Give director Tate Taylor credit—he doesn’t like pigeonholing himself into a single genre or style, and is brave enough to dive into new and exciting artistic territories with a genuine can-do attitude. He could have pulled a Lasse Hallstrom and followed up his smash hit The Help with a series of similar Oscar-bait fare and enjoyed a one-note but at least consistent and safe career. Instead, he decided to follow that up with the deliciously unconventional music biopic Get On Up (a box-office failure) and then the prestige-laced bus stop paperback thriller The Girl on the Train, an occasionally pulpy but ultimately deflated and dull affair.
Now comes Ma, one of those meagerly budgeted Blumhouse horrors. It begins as a clingy-new-BFF-turns-psycho thriller à la Single White Female, spins itself into a paranoia-dipped after school special about the long-term damages of high school bullying, and sort of sticks the landing with an appropriately grotesque and gory climax that drives straight into ’70s Wes Craven exploitation town. The resulting product is a bit of an uneven mess for a considerable chunk of the runtime. Yet Taylor’s willingness to at least have some fun with such a genre mishmash, and star Octavia Spencer’s chilling turn as an unconventional and layered villain—worth the price of admission for some—turns Ma into serviceable mid-tier Blumhouse fare. The film may come nowhere near the heights of Get Out, but it’s infinitely better than Truth or Dare.
Maggie (Diana Silvers) is a low-key teenager who moves back into her go-nowhere Mississippi town after her mother (Juliette Lewis) gets a divorce. She quickly makes friends with her high school classmates and goes out with them to do typical teenager stuff: Get your hands on some booze, find a secluded spot to get wasted, end of list. What’s refreshing about Scotty Landes’ script is that these are portrayed as regular dumb high school kids. They’re not hip or cool, with a distinct quirk applied to each. They don’t spew off random pop culture trivia like mouthpieces of a screenwriter in their mid-30s. Their dialogue and behavior are as plain and predictable as it gets, and that’s what makes them relatable.
Like most teenagers, Maggie and her friends have trouble with the first step of their plan, securing alcohol. In comes veterinary assistant Sue Ann (Spencer), a chipper cool auntie-type who buys the kids booze seemingly out of the goodness of her heart. After their regular hangout is busted, the gang begins to party at Sue Ann’s basement, gradually bringing half the school with them. Sue Ann becomes the town’s teenagers’ favorite middle-aged person, earning the nickname “Ma.” Yet Ma’s eerie personality traits begin to bubble up to the surface. Is she a tragic figure underneath the happy-go-lucky façade? What happened to her in high school, as the occasional flashbacks progressively reveal? Why is she so needy? Why doesn’t she want the kids to leave the basement to see the rest of the house? What are the bizarre noises coming from upstairs? Anyone who’s seen even one of these types of thrillers knows it’s not a rogue Roomba.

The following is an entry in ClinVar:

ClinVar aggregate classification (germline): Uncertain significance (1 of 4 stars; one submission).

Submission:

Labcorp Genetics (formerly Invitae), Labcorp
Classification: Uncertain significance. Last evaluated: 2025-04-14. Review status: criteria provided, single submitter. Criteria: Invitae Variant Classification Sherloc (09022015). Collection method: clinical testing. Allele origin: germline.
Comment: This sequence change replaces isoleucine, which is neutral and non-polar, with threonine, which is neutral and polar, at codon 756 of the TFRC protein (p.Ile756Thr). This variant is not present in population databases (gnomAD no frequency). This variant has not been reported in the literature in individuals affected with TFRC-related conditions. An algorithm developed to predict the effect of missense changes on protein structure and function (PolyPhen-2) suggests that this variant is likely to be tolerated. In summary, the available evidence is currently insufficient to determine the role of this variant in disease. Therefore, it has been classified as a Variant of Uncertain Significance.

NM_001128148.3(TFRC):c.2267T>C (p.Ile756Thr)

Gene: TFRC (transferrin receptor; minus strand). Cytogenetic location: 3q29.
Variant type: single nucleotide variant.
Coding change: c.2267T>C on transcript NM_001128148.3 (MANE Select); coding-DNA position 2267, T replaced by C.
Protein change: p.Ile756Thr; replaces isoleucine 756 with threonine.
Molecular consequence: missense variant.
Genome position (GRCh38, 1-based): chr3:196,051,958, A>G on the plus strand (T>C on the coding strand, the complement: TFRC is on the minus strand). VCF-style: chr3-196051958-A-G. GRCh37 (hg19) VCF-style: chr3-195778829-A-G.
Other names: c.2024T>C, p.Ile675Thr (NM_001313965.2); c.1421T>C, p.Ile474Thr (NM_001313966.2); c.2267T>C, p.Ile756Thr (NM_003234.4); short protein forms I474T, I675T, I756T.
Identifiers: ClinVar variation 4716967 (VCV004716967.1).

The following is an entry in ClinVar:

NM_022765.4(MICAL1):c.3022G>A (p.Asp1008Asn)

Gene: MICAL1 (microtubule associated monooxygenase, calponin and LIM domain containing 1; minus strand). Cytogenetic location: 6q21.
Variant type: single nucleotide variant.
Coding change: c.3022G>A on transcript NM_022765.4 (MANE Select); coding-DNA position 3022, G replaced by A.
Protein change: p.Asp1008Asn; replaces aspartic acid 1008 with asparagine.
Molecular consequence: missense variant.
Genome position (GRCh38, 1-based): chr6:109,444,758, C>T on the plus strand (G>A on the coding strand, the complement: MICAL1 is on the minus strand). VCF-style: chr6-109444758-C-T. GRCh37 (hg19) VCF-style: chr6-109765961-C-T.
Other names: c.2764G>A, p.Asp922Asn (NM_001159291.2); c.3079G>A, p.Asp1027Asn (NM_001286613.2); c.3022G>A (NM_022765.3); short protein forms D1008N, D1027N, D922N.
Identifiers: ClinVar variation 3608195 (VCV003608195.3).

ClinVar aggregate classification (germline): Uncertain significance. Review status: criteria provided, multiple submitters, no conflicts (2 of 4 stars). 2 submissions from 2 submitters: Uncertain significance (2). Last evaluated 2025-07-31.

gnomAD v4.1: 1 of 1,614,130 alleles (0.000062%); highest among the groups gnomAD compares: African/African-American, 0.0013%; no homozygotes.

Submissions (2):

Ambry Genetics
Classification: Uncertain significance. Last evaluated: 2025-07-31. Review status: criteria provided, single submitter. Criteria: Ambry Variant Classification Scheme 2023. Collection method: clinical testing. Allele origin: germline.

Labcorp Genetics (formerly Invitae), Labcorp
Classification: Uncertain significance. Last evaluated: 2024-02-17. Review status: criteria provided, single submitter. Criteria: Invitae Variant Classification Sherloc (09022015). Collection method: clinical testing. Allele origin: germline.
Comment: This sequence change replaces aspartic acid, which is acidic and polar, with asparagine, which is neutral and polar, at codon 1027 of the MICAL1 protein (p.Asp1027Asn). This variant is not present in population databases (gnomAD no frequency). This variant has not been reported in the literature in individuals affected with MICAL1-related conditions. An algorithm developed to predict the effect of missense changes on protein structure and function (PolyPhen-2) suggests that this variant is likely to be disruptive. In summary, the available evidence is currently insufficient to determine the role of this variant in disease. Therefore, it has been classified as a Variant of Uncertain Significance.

We haven’t seen her in such a sinister role before, but Spencer has always hinted at a darker side even in her most wholesome characters. Even during scenes where Ma puts on her friendly neighbor mask, her slightest mannerisms deliver a peculiar unease. As the story develops and the script’s camp-adjacent machinations become more apparent, Spencer really begins to let loose.
With this sub-genre, the audience always awaits “the turn,” the moment where the psychosis of the previously normal-seeming antagonist is revealed. Ma’s structural problem is that it takes too long to get to the turn, and you can’t feed the audience with a lagging second act full of yet another series of creepy looks and innuendos. And when the turn finally comes, it’s too sudden and underdeveloped. Don’t Breathe, another thriller that switches to sleazy exploitation territory, had a nice half-and-half approach. Ma treats its try-not-to-throw-up third act as a welcome chaser, instead of a full second course.
Taylor and Landes might have been aware of their film’s lagging second act, so they pump a bunch of cheap jump scares and decisions by Ma that go directly against her back-story and motivation. (Her decision to kill a particular character is especially baffling.) With a formidable and unorthodox horror villain in its center, supported by a succulent performance by Spencer, Ma could have been a new pulp classic. But it’s too languid and lifeless at times to truly stick the landing.
Director: Tate Taylor
Writer: Scotty Landes
Starring: Octavia Spencer, Diane Silvers, Juliette Lewis, Luke Evans, Missi Pyle, Allison Janney
Release Date: May 31, 2019
Oktay Ege Kozak is a screenwriter, script coach and film critic. He lives near Portland, Ore., with his wife, daughter, and two King Charles Spaniels.